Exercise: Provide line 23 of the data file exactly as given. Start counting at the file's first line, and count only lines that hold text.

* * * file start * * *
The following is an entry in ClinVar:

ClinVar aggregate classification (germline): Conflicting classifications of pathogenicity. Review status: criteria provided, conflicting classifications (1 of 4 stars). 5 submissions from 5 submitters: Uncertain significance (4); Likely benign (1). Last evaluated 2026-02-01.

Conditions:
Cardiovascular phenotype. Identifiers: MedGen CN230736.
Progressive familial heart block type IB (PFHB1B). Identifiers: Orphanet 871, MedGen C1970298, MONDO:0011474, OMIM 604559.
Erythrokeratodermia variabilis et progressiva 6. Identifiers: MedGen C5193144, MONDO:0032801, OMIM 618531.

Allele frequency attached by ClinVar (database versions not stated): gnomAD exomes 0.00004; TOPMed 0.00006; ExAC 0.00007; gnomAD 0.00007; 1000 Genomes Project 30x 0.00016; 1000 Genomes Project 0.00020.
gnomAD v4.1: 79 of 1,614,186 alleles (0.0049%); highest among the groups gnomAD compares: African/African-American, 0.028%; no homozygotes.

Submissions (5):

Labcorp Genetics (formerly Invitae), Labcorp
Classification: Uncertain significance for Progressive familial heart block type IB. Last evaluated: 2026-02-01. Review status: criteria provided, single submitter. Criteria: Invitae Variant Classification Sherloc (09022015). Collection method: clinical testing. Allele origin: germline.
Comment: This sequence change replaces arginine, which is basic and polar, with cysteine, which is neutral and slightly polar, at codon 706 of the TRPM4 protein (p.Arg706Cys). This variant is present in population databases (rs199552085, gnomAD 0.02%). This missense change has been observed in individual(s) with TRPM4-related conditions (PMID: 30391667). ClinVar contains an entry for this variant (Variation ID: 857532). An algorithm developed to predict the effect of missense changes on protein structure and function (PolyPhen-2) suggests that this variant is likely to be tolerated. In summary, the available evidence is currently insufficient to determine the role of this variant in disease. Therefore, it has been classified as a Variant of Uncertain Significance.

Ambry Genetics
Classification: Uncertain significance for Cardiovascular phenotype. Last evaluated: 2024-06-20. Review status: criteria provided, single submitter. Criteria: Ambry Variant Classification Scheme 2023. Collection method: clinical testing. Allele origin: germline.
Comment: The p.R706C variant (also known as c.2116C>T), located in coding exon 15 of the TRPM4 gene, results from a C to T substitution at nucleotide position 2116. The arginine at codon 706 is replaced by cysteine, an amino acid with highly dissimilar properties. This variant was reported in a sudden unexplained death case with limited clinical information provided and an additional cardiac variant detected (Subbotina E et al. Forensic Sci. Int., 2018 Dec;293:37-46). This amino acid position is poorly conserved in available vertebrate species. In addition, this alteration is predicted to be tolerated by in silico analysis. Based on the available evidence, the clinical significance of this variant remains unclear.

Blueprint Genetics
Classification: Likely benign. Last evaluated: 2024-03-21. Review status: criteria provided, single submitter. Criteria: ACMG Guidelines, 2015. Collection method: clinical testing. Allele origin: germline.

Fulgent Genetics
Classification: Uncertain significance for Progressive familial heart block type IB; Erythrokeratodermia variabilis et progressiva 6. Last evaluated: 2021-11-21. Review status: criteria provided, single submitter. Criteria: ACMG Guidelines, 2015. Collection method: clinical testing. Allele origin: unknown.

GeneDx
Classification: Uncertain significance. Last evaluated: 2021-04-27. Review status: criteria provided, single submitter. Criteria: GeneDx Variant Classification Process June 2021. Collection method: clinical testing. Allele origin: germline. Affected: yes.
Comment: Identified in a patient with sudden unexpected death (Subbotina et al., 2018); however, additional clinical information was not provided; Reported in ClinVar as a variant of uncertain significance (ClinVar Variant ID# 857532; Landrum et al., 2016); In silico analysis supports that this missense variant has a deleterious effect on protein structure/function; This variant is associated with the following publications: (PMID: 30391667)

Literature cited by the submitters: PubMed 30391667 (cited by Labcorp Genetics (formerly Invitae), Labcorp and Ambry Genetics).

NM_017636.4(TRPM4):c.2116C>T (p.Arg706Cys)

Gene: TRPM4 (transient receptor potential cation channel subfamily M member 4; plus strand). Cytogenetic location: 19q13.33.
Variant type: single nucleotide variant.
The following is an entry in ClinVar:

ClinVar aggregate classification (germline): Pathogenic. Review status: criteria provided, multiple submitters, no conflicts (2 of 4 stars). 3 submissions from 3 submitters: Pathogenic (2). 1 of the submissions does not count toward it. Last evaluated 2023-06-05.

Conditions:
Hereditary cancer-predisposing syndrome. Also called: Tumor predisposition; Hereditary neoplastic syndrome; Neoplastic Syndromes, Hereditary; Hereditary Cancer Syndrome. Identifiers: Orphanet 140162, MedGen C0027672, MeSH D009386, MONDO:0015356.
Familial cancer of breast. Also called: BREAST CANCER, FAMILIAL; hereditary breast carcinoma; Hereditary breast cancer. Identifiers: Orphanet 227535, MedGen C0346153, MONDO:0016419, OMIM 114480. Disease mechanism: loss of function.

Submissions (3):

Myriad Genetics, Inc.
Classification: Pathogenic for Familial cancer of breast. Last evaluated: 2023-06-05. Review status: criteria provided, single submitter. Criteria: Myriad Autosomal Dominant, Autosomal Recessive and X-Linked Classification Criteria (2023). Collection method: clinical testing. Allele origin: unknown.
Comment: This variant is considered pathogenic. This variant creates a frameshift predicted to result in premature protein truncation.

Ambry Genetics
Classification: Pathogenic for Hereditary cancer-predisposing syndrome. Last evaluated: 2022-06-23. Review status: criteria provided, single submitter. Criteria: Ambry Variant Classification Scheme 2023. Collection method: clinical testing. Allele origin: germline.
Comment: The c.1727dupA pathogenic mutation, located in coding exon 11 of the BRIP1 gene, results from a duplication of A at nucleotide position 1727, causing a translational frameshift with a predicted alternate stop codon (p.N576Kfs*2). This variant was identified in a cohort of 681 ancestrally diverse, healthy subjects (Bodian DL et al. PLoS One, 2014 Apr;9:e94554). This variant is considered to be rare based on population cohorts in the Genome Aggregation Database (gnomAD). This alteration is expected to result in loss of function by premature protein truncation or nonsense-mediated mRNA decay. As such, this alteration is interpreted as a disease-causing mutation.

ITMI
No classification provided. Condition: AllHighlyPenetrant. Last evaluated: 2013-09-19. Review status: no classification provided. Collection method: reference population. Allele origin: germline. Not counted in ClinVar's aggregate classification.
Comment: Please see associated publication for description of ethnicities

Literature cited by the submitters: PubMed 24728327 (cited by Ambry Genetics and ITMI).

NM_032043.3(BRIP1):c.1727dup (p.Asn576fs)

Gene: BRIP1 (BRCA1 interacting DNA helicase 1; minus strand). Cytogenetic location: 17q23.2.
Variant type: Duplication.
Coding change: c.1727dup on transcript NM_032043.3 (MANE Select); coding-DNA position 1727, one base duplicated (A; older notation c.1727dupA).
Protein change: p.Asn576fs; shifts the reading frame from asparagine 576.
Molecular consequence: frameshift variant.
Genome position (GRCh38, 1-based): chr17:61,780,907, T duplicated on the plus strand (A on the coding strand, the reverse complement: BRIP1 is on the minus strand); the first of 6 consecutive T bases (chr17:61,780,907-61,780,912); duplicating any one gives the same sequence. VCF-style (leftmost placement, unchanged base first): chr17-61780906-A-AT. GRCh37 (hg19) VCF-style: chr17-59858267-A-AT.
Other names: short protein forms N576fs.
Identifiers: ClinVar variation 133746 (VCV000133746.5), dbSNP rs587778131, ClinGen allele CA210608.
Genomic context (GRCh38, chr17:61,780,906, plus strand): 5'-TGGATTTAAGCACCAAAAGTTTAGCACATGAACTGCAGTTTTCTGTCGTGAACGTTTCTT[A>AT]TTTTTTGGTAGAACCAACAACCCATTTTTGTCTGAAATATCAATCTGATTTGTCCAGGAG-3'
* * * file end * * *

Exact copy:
Literature cited by the submitters: PubMed 30391667 (cited by Labcorp Genetics (formerly Invitae), Labcorp and Ambry Genetics).